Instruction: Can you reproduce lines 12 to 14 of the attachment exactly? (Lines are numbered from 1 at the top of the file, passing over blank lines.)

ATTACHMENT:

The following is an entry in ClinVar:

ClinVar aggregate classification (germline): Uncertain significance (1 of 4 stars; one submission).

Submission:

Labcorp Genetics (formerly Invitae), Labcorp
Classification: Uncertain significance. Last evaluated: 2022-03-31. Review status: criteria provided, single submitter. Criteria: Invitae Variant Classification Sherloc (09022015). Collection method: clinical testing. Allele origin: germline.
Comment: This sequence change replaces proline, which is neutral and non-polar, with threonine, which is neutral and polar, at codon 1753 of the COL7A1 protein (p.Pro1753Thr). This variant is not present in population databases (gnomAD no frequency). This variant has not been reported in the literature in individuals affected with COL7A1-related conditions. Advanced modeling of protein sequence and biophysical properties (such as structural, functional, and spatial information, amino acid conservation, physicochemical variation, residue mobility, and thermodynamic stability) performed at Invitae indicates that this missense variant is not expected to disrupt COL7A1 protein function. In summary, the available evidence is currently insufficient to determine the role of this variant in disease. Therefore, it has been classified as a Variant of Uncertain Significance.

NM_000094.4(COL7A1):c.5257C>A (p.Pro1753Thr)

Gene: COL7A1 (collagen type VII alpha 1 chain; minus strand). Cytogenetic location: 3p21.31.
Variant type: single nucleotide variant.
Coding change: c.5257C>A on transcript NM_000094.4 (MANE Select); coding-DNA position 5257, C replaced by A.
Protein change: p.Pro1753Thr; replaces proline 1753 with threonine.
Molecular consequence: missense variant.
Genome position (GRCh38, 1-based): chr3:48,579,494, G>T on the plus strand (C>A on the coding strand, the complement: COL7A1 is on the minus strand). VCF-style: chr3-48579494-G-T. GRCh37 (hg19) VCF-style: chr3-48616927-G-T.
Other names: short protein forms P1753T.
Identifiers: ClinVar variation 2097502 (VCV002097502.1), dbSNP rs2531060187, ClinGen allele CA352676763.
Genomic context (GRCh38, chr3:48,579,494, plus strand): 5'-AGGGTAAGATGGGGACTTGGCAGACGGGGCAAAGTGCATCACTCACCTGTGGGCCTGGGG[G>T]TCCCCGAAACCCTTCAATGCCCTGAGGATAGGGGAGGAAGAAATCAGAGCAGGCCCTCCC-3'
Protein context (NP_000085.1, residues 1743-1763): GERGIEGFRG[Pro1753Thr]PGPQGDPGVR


Molecular consequence: missense variant.
Genome position (GRCh38, 1-based): chr3:48,579,494, G>T on the plus strand (C>A on the coding strand, the complement: COL7A1 is on the minus strand). VCF-style: chr3-48579494-G-T. GRCh37 (hg19) VCF-style: chr3-48616927-G-T.
Other names: short protein forms P1753T.